Al-Houthi cut off the Internet, causing losses and paralysis in commercial and financial transactionsEnglish - Sunday 23 January 2022 الساعة 04:05 pm
Sources said that the Houthi militia has cut off the internet completely by 100 percent, in all parts of the country since the night of Thursday / Friday, January 21, and deliberately not to supply the Central Building of the International Internet Gateway in Hodeidah with an electric generator, which was damaged as a result of an air raid of the Arab coalition in Yemen targeting the militia’s weapons store in Al Hudaydah Governorate.
The Ministry of Communications and Information Technology in the legitimate government confirmed that the defect was due to damage to the electric generator located meters away from the station, which feeds the Falcon station in Hodeidah, located in the TeleYemen building. This is confirmed by the continuation of the Internet service for two hours, through its operation with batteries, after the Houthis claimed that the station was bombed.
The internet outage in Yemen for the third consecutive day has paralyzed commercial and financial transactions, including remittances from abroad, and widespread social and economic turmoil.
Observers confirm that the Houthi militia isolated Yemen from the world by stopping the internet service from the headquarters of the Yemen Net Company in Sana'a, with the aim of inciting public opinion locally and internationally against the coalition, where cutting internet service is a war crime.
The NetBlocks organization, which specializes in providing tools for the public to monitor internet outages; And the possible economic consequences of blocking the internet, Yemen's daily losses are about 4 million dollars, or 4 billion riyals at a price of 1000 riyals to the dollar.
According to the organization, the economic indicators for Yemen for the year 2020 were applied, evaluating the economic impact of the internet outage on entire population groups.
The interruption of the Internet service has paralyzed the transactions of banks, exchange shops, vital businesses and official functions throughout Yemen.
Despite the dependence of the Yemeni economy on banknote transactions, the possibility of obtaining them depends largely on automated teller machines and exchange shops, and with the absence of Internet connectivity, smart phone applications, such as the remittance system and electronic riyal payment, have stopped.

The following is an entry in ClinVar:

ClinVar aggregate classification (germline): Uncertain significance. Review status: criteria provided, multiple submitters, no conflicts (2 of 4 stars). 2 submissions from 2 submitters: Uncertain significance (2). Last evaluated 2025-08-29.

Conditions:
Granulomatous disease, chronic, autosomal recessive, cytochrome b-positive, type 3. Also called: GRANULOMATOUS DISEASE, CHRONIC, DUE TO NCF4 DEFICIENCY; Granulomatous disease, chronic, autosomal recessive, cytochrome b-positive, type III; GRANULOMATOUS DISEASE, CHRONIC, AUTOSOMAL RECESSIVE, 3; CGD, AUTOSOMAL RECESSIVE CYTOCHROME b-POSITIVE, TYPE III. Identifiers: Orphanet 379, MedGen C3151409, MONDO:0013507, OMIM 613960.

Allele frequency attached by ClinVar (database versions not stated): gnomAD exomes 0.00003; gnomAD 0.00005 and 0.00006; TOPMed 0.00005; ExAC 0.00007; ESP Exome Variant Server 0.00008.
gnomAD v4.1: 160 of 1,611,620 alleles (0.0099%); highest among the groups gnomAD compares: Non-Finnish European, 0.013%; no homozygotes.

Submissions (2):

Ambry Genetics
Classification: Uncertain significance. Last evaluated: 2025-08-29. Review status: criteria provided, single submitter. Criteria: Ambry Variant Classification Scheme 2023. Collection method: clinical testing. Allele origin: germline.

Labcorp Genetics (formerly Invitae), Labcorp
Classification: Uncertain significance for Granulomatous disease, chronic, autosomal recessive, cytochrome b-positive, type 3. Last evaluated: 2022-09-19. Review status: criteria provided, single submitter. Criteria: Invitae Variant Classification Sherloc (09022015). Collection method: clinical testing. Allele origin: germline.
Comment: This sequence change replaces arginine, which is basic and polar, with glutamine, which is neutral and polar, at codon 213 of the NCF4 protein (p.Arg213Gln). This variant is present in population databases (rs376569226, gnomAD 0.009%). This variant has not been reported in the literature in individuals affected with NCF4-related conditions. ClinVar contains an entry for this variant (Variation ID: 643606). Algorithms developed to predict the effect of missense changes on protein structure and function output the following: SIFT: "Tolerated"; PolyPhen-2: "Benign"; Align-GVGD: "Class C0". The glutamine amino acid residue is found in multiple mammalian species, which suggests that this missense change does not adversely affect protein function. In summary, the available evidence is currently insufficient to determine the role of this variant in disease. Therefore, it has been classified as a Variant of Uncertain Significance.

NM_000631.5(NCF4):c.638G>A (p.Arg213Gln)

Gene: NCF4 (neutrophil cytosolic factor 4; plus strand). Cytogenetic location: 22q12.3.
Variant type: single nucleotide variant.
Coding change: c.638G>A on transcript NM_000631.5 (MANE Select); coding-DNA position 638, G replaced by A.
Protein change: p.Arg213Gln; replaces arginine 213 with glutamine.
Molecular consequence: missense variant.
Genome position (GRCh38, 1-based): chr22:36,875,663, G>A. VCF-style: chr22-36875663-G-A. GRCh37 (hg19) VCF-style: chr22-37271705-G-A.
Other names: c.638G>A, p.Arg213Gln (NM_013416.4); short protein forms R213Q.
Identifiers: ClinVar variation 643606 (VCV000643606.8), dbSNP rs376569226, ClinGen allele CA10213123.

Remittances from abroad, which are the main lifeline for many Yemenis, have stopped, due to the interruption of communication with international exchange companies, bank correspondence, and dealings with the international financial sector, which highlights the huge humanitarian impacts resulting from the impact of Internet service.
And the Public Telecommunications Corporation of the legitimate government announced in a statement on Saturday night, its willingness to solve the problem of internet outage by linking the governorates that have cut off internet service and connected to the international gateway Hodeidah Governorate and linking them to the international gateway to Aden to resume internet service, in the event that there is a serious response from the Houthi militia.
The Corporation clarified the possibility of connecting with the AAE_1 cable linking Aden and Sana'a and communicating with technicians and engineers in the Public Telecommunications Corporation of Aden, so that we can activate the Internet service with better quality and at a high speed in all Yemeni governorates across the country.
It is estimated that the number of Internet users in Yemen reached 7,659,884 users, equivalent to 27% of the population at the end of 2020.
In early 2021, the Yemen Net Company, which is under the control of the Houthi militia, made a move that surprised the rest of the Yemeni telecommunications companies, as it raised the prices of Internet services significantly and imposed new limits on data.
The prices of Internet services that cover all Yemeni governorates, provided by the "Yemen Net" company, have risen to 130 percent, compared to the period before the Houthi coup against the state in late 2014.